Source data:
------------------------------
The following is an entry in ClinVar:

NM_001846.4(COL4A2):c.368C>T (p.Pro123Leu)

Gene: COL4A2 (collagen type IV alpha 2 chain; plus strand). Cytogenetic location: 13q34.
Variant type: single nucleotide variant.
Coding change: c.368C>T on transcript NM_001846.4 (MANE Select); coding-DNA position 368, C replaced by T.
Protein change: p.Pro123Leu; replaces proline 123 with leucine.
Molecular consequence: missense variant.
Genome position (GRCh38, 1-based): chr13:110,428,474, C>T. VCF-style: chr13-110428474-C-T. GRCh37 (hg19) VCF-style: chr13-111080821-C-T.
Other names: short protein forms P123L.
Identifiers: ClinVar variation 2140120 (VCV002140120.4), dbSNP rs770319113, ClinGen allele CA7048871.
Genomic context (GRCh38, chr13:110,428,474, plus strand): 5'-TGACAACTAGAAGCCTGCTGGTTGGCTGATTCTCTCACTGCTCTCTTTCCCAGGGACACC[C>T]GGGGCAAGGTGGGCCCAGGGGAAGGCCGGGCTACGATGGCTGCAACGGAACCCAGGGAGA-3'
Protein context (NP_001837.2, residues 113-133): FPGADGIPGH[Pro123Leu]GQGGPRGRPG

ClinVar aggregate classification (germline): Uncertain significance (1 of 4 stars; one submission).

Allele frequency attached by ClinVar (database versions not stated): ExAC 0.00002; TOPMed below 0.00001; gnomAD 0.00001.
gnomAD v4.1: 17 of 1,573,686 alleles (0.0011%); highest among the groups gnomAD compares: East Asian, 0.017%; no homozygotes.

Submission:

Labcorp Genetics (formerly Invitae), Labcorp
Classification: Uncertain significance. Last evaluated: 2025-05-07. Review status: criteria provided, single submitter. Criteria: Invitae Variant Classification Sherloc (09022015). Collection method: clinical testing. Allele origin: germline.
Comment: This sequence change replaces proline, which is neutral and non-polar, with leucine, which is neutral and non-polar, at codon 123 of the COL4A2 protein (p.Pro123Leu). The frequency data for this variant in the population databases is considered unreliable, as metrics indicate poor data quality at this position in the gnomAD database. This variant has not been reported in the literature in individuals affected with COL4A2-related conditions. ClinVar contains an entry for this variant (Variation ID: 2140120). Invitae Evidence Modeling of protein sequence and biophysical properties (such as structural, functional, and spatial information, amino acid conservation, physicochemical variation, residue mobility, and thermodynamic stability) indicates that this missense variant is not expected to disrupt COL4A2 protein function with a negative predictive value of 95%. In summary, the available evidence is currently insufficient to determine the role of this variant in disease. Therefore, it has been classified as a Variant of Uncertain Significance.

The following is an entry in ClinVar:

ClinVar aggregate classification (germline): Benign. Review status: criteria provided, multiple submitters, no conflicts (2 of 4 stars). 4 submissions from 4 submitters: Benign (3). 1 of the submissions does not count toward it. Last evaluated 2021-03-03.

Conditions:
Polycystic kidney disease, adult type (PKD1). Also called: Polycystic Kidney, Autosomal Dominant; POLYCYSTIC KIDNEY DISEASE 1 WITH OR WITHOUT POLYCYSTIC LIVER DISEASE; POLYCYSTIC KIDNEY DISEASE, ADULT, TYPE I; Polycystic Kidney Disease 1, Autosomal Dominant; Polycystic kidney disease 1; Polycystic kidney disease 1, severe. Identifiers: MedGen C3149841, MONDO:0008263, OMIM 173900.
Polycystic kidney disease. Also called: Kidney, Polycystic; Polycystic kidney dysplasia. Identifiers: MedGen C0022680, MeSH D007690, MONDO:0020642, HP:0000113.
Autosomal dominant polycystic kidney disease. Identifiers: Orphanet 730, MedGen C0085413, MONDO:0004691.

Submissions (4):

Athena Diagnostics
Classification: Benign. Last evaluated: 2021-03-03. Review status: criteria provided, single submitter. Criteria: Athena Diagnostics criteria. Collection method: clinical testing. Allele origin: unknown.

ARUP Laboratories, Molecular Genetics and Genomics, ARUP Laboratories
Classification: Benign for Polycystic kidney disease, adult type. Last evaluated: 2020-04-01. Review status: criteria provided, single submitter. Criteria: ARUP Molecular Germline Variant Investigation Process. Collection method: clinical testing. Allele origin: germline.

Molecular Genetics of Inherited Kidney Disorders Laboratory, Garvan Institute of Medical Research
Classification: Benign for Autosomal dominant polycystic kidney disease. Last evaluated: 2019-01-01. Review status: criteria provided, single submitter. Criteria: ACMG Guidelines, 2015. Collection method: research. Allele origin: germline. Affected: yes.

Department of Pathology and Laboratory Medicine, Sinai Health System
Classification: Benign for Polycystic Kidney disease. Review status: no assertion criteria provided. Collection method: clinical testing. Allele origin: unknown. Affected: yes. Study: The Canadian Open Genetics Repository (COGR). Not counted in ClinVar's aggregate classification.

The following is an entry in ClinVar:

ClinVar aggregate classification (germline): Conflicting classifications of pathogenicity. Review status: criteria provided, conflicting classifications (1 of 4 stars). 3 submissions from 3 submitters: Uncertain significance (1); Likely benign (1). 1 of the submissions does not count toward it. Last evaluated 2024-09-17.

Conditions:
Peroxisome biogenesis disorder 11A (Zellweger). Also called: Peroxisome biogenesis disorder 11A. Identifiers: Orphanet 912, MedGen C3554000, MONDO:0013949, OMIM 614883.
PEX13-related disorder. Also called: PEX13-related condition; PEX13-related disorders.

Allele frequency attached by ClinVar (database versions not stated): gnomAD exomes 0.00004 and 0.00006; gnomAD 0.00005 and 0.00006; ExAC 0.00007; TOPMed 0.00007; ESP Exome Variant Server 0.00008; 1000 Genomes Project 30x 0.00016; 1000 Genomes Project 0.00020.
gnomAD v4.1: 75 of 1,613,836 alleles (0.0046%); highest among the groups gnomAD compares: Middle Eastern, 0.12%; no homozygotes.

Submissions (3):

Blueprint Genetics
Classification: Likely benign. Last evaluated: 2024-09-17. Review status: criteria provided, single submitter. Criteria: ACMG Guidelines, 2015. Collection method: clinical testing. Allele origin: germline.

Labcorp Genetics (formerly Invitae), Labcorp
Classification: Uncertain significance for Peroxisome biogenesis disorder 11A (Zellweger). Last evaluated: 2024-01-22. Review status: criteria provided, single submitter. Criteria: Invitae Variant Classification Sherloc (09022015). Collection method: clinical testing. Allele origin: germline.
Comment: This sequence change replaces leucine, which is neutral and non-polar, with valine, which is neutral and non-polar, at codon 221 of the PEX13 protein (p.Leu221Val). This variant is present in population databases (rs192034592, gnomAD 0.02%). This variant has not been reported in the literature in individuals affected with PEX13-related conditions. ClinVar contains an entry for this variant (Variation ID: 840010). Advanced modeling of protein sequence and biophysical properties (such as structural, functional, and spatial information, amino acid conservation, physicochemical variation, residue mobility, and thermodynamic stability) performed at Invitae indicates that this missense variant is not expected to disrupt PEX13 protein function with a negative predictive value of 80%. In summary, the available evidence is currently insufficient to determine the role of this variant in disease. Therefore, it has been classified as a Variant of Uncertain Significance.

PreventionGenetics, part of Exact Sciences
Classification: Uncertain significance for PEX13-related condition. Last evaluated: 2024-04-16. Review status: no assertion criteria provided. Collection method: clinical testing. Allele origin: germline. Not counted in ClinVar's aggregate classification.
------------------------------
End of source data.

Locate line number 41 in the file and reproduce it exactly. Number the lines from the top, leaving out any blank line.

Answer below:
gnomAD v4.1: 75 of 1,613,836 alleles (0.0046%); highest among the groups gnomAD compares: Middle Eastern, 0.12%; no homozygotes.